47. DEVELOPING MY TEACHING CHOPS (BASIC DRAWING, PART 1)

 THE SUBSTANCE OF DRAWING

As I've said, when I became responsible for the basic drawing program at the Academy, I had to articulate what it was that I was trying to communicate and what it was that would be fundamental in giving the students the tools they would need to succeed in every other art studio class they might encounter.

The school gave me no guidelines for the class, so I would have to create them for myself.

This position was definitely a challenge for me...and I was grateful for it.  I was going to learn how to learn and, at the same time, learn how to teach.  This was a fantastic opportunity as far as I was concerned.  

I had never taken such a class in my own education experience, so I was starting from scratch and without the benefit of example.  In a way, that was a blessing because I had the excitement and energy of learning as I went along.  It was fresh.  It was basic.  I wanted to create a sound foundation program that I could respect.

Thinking about the problem that faced me and my classes, I felt that my students must master two primary skills: 1) the ability to ACCURATELY SEE, and 2) the ability to ACCURATELY RECORD what they were seeing.  No matter what the students were planning to do...whether in commercial art or in fine art...these two skills would be essential.

And in addition to these two skills, there were two more: 1) seeing the world in terms of shapes rather than things, and 2) seeing the interrelationship of these shapes as a whole...a composition...where everything is an intrinsic part of everything else, and where there are no empty gaps but rather everything is like an irreplaceable piece in a puzzle.

And finally, using the quality of line and shape as expressive means.

In articulating and understanding all this, preparing the classes became a matter of creating exercises and challenges that would develop in the students these skills.  This was a wonderful opportunity for me to analyze how these things could be conveyed, and, if possible, how the process could be made interesting to the students.  The only way I could see to do this was to make the projects interesting to me.  That would give me, and hopefully the students, the energy to tackle mastering the skills.

Through trial and error...and much reflection...it took me about 2 years to fine-tune the assignments and projects to where I thought the course was fully realized.

GETTING FAMILIAR WITH THE MATERIALS OF DRAWING

On almost all of the basic drawing projects that follow, the students generally were working with 18" x 24" formats and sat on an art horse type of drawing bench with their drawing pads propped up vertically.  This gave them the freedom to move their whole body as they drew and make larger gestures on the page.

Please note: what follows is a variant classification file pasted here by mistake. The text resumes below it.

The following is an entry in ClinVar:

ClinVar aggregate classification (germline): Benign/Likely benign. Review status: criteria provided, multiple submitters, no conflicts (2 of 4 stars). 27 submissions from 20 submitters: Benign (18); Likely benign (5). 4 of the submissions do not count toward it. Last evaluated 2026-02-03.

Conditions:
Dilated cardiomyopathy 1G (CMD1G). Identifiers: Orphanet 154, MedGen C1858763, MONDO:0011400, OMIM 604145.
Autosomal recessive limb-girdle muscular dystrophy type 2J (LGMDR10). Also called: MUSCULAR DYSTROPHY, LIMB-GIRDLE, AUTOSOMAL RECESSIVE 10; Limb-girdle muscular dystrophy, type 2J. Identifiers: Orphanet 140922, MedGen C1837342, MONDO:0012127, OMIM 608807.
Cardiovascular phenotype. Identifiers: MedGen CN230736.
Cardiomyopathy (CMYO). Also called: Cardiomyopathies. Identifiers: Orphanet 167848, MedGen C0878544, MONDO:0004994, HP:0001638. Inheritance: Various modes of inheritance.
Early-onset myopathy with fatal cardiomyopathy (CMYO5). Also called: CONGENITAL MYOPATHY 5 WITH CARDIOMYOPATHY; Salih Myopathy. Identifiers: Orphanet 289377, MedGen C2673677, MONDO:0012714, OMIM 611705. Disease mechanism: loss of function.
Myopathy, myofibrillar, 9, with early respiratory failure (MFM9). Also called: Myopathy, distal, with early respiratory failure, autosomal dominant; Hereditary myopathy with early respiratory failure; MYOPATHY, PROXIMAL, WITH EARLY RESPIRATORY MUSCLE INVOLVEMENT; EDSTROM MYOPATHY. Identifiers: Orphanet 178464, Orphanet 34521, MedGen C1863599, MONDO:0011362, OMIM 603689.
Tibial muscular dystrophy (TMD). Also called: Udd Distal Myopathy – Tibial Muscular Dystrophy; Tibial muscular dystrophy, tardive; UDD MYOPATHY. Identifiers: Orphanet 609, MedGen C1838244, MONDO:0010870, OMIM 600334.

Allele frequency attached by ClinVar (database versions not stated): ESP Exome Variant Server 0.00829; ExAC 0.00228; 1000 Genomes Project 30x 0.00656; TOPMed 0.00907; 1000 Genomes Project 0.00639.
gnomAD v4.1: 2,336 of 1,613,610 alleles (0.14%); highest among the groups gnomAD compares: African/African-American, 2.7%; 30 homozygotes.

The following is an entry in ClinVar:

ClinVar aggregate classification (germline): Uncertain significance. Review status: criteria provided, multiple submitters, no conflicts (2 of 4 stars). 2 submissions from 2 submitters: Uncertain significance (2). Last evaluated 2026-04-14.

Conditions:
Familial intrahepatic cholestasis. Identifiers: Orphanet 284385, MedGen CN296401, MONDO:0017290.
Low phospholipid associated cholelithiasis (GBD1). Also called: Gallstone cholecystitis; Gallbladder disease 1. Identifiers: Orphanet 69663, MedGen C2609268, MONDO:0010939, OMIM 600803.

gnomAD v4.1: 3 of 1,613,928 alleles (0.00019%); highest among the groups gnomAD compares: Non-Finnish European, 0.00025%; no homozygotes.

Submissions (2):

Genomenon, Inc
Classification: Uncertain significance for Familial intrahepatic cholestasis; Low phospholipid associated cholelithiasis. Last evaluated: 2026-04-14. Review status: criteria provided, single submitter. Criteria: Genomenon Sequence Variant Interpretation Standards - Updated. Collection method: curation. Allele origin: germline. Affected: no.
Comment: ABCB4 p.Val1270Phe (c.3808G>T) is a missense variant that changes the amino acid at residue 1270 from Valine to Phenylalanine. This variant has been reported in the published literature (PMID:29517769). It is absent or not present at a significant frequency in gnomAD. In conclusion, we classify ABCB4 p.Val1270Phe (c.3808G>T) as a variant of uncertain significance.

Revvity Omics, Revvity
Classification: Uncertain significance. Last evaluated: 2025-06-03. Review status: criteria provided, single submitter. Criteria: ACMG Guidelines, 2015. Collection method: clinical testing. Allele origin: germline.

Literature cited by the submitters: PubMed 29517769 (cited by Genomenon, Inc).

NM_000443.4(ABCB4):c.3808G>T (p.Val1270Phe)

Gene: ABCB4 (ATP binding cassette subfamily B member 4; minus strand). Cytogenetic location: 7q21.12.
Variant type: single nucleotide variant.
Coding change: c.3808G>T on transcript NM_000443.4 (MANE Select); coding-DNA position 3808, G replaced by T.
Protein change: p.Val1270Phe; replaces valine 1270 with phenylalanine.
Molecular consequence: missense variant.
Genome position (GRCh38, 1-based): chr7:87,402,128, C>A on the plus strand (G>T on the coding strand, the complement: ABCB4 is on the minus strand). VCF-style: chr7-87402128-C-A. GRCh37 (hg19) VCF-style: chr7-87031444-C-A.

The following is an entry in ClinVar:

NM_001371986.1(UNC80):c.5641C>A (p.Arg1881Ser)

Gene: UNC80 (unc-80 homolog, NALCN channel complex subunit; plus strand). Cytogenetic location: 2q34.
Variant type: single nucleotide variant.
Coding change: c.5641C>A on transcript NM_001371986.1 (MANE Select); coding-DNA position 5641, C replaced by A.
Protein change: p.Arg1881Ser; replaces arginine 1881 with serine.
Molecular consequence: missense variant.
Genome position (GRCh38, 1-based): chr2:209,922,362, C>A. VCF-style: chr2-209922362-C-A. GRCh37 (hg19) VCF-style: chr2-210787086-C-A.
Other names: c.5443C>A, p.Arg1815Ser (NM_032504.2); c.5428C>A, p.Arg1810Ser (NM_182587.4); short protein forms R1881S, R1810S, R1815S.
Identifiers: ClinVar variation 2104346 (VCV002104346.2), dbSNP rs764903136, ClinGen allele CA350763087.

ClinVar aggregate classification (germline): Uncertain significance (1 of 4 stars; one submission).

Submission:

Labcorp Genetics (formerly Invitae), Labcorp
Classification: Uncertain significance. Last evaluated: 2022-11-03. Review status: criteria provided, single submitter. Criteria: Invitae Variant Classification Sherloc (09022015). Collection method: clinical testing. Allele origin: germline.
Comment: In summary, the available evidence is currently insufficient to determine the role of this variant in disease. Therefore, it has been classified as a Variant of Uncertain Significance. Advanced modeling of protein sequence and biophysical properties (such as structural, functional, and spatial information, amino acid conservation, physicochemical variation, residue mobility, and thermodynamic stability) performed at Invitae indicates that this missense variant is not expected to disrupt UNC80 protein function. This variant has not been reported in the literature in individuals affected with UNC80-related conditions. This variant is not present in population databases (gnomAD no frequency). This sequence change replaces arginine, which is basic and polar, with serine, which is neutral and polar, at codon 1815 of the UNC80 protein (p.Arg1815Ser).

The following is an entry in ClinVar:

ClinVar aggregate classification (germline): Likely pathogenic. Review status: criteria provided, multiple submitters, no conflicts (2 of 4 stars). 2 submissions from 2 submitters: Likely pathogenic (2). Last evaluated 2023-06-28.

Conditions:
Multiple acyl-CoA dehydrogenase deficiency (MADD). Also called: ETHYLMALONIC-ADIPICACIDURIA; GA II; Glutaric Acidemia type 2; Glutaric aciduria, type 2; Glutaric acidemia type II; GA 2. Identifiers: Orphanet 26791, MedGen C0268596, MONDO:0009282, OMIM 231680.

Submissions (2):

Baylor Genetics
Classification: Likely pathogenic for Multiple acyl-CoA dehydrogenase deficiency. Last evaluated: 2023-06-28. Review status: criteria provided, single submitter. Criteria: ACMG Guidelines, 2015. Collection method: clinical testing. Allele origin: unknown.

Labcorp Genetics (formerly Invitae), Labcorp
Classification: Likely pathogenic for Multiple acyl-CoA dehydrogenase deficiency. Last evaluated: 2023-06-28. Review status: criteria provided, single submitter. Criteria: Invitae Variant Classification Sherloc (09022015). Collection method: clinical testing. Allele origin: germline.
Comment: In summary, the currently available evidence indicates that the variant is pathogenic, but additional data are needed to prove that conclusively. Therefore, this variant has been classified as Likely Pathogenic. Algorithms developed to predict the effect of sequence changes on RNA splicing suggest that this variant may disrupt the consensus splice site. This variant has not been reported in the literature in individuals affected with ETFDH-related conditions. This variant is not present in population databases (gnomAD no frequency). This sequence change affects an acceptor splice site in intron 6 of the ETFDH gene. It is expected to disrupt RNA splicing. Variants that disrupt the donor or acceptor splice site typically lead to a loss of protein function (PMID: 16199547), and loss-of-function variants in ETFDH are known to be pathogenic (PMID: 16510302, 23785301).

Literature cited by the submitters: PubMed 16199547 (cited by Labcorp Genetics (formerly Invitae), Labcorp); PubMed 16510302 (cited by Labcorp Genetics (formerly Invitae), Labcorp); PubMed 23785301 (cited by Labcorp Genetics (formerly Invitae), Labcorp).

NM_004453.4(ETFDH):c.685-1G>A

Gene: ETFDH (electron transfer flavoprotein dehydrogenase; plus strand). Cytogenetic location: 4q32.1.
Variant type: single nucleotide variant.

To get the students comfortable with using the materials and exploring the possibilities without worrying about 'getting it right,' I started off the class first by limiting their compositions to incorporating just the letters of the alphabet in imaginative ways and combinations.  The results were often very interesting and unexpected.  I loved seeing what the students would do with such narrow, seemingly uninspiring boundaries...and was pleasantly surprised...  


Next, I had them use any number of visually evocative words like 'exciting', 'boring', 'fast', 'slow', 'angry', 'nervous', 'heavy', etc., and incorporate them into expressive compositions.  The class was encouraged to be inventive with line, texture, and design without resorting to traditional subject matter.   Below are some examples of their solutions to that challenge...

 
LINE AND MASS

One of the first actual subjects I had my students work with was drawing their own hands.   I had them start with a drawing of a mass configuration of their hand laying down a generalized form using the side of the charcoal stick.  This became an 'armature' over which a more detailed line drawing could be overlayed...


I was inspired by my undergraduate studies with Howard Warshaw.   I loved the way he constructed his drawings; it was as if he were building a 3-dimensional form on a 2-dimensional surface.  It amazed me.  He would build what he called a 'cage volume' around an armature of mass.

I had 'built' a hand out of different colors of layered tape to create an armature to wrap a contour drawing around.  It was this feeling of 3-dimensional, sculptural construction that I wanted to convey to my students in the exercise...

The exercise I presented used the skills they had been developing with the alphabet and expressive word project.  There were some wonderful results... 



Copyright (c) Donald Archer 2020  All rights reserved.

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